The Veterans Affairs Diabetes Trial (VADT),[12] a trial among male veterans with a mean age of 60 years and T2DM duration of 11.5 years, also treated patients with conventional agents (metformin, glimepiride, rosiglitazone and insulin) for a period of 5.6 years. There was no difference in the rate of progression of microvascular complications, development of macrovascular complications or death. There was, however, a dramatic increase in the rate of sudden death in the intensively treated group. Severe hypoglycaemia in the intensively treated group was fourfold higher than in the conventionally treated group (Table 3).

 

 

The Action in Diabetes and Vascular Dis- ease-Preterax and the Diamicron modified release Controlled Evaluation (ADVANCE)[13] trial included more than 11 000 patients with T2DM diagnosed at age 30 years and older, with diabetes-related vascular disease or an additional vascular risk factor; they were observed for a mean follow-up period of 5 years. The average duration of diabetes was 8 years, lower than in VADT (11.5 years) and ACCORD (10 years). The risk of developing microvascular complications was reduced, mainly as a result of a reduction in nephropathy or worsening nephropathy. There was no impact on macrovascular events in either the intensive or the conventional therapy arm. Hypoglycaemia was twofold higher in the intensive group, but overall was less frequent than in either VADT or ACCORD. There was no weight gain in the intensive arm. Severe hypoglycaemia, defined as a plasma glucose concentration of <2.8 mmol/L, was associated with a two- to threefold increase in cardiovascular mortality.[16] Therapy did not include any incretin mimetics, but did include thiazolidinediones.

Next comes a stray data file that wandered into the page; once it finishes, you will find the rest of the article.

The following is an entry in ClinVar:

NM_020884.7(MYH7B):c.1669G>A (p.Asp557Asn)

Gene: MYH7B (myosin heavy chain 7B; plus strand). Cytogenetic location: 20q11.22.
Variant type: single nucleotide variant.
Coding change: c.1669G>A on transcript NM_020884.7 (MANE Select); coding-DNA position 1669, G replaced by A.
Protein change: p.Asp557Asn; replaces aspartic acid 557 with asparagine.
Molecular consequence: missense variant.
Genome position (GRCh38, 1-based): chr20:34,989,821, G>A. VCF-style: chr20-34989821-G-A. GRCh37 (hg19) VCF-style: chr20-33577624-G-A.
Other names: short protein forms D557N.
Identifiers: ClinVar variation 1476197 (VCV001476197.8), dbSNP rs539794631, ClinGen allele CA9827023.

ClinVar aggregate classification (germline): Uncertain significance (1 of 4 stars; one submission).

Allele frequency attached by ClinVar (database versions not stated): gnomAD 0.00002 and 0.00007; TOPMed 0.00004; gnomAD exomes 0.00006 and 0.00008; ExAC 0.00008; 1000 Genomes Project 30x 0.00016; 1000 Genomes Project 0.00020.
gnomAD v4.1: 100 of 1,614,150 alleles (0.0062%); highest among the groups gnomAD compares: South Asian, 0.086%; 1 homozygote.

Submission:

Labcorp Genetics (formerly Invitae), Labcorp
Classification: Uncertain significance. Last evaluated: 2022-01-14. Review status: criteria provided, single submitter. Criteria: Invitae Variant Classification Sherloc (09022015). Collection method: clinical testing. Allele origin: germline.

These intensive glucose control studies have shown that hypoglycaemia is an important factor in limiting the anticipated cardiovascular benefits that should accrue from tight glucose control (Table 2).

 

Hypoglycaemia and antidiabetic treatment

An acute hypoglycaemic event induces insulin suppression followed by the release of counter- regulatory hormones, glucagon and epinephrine (acutely) and growth hormone plus cortisol (chronically). The magnitude of the counter- regulatory response is attenuated and delayed with increasing age (>60 years). The response in older individuals is also triggered at lower glucose levels than in the young healthy population.[17]

The counter-regulatory response in T2DM occurs at a higher threshold of glucose than in type 1 DM, allowing some degree of protection against hypoglycaemia. However, when insulin is given to improve glucose control in T2DM, the counter-regulatory response resets to a lower glucose level. The development of hypoglycaemia-associated autonomic failure also occurs in T2DM,[18] and is accompanied by a further drop in the glucose level that triggers counter-regulation. This hypoglycaemic unawareness can be partially reversed by avoid- ing further hypoglycaemic events.[19]

Initially, hypoglycaemia limits the achieve- ment of target glucose control, and in particular limits attainment of longer-term cardiovascular benefit in terms of the legacy effect.

 

Hypoglycaemia and the cardiovascular system

Greater clarity is emerging with regard to the mechanisms underlying the dele- terious effects of hypoglycaemia on the cardiovascular system, as illustrated in Fig. 2.

 

 

Hypoglycaemia and cardiac ischaemia

Studies using continuous glucose monitoring and simultaneous cardiac Holter monitoring have shown that hypoglycaemia in T2DM is more likely to be associated with cardiac ischaemia and angina symptoms than with hyperglycaemia.[20]